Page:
Schwarzenegger stands by "girlie men" remark
July 20 2004 12:00 AM ET
Democrats aren't amused by California governor Arnold Schwarzenegger's use of the mocking term "girlie men" to describe some lawmakers, although a spokesman for the governor said no apology would be forthcoming. Schwarzenegger dished out the insult at a rally Saturday as he claimed Democrats were delaying the state budget by catering to special interests. Democrats protested that the remark was sexist and homophobic. "If they don't have the guts to come up here in front of you and say, 'I don't want to represent you, I want to represent those special interests, the unions, the trial lawyers...if they don't have the guts, I call them girlie men," Schwarzenegger said to the cheering crowd at a mall food court in Ontario, Calif. The governor lifted the term from a long-running Saturday Night Live skit in which two pompous Schwarzenegger-worshipping weightlifters repeatedly use it to mock those who don't meet their standards of physical perfection.
Democrats said Schwarzenegger's remarks were insulting to women and gays and distracted from budget negotiations. Openly lesbian state senator Sheila Kuehl said the governor had resorted to "blatant homophobia." "It uses an image that is associated with gay men in an insulting way, and it
was supposed to be an insult. That's very troubling that he would use such a homophobic way of trying to put down legislative leadership," said Kuehl, one of five members of the legislature's five-member Lesbian, Gay, Bisexual, and Transgender Caucus.
The gay group Log Cabin Republicans on Monday issued a statement defending Schwarzenegger against what they described as "partisan attacks" resulting from a harmless comment. "The attacks from the left claiming that Governor Schwarzenegger is a homophobe are patently outrageous," said Log Cabin executive director Patrick Guerriero. "There are real issues for the gay and lesbian community, and the governor has been on the front line of those issues standing with us." Log Cabin California was the only gay and lesbian organization to endorse Schwarzenegger's candidacy last year. "It is outrageous that anyone would accuse Governor Schwarzenegger of being antigay," Guerriero continued. "The governor is one of the most inclusive governors in the nation regardless of party affiliation. This is a time when the gay and lesbian community should be uniting to fight antigay legislation and reaching out to our allies in both parties. This is not the time for baseless partisan attacks and mind-numbing political correctness."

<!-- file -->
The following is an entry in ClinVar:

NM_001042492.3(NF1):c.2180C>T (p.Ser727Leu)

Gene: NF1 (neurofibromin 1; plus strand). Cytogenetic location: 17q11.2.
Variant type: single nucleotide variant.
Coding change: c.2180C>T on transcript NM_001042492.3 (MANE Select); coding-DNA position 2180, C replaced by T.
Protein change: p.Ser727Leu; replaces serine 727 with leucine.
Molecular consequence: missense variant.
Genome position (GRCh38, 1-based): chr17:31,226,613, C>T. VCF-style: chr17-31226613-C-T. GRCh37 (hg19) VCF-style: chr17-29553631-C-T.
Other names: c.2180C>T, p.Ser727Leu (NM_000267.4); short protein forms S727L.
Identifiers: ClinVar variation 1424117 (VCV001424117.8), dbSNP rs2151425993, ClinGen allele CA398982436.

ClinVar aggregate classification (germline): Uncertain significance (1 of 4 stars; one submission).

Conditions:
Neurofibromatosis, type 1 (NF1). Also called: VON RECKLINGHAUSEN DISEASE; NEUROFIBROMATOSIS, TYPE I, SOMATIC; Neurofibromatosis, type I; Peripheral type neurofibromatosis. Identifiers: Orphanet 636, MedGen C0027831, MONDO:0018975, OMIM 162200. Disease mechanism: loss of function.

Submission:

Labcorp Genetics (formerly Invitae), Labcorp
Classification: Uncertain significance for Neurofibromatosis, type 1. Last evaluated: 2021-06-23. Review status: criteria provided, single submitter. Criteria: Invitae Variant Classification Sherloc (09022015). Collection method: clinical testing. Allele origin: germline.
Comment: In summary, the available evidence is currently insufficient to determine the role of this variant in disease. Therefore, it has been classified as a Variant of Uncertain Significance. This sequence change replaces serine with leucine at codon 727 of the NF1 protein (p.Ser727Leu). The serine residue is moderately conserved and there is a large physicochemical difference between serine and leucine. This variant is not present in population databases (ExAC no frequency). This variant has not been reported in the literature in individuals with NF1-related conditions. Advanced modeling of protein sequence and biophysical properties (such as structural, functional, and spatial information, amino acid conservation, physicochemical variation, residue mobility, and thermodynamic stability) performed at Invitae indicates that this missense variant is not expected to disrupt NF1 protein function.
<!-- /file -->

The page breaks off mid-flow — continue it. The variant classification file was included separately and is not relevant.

Schwarzenegger's criticism of Democrats stems in part from their support of one bill prohibiting schools from contracting services with private companies and another giving workers authority to sue their employers to enforce labor laws. Each side accuses the other of caving in to special interests. At a rally Sunday in Stockton, the governor gave a speech almost identical to the one he delivered in Ontario but without the "girlie men" remark. Spokesman Rob Stutzman said the line was dropped because Schwarzenegger had already sent the message he wanted to send, not because he regretted his remarks. "It's a forceful way of making the point to regular Californians that legislators are wimps when they let special interests push them around," Stutzman said. "If they complain too much about this, I guess they're making the governor's point."
Openly gay assemblyman Mark Leno, a San Francisco Democrat who is chairman of the Lesbian, Gay, Bisexual, and Transgender Caucus, said he was glad Schwarzenegger didn't repeat the "girlie men" remark Sunday, saying it was "as misogynist as it is antigay.... To disparage a group of law-abiding, taxpaying citizens is just wrong." Assembly speaker Fabian Nunez, a Democrat, said that while he wasn't upset by the remark, his 13-year-old daughter was: "She's a young girl who knows the governor and really likes him a lot and didn't find the term to be a positive term and finds it to be derogatory. It was no question a very, very insensitive comment to make. I personally am not intimidated or threatened by it, but I think it really is beneath Governor Schwarzenegger."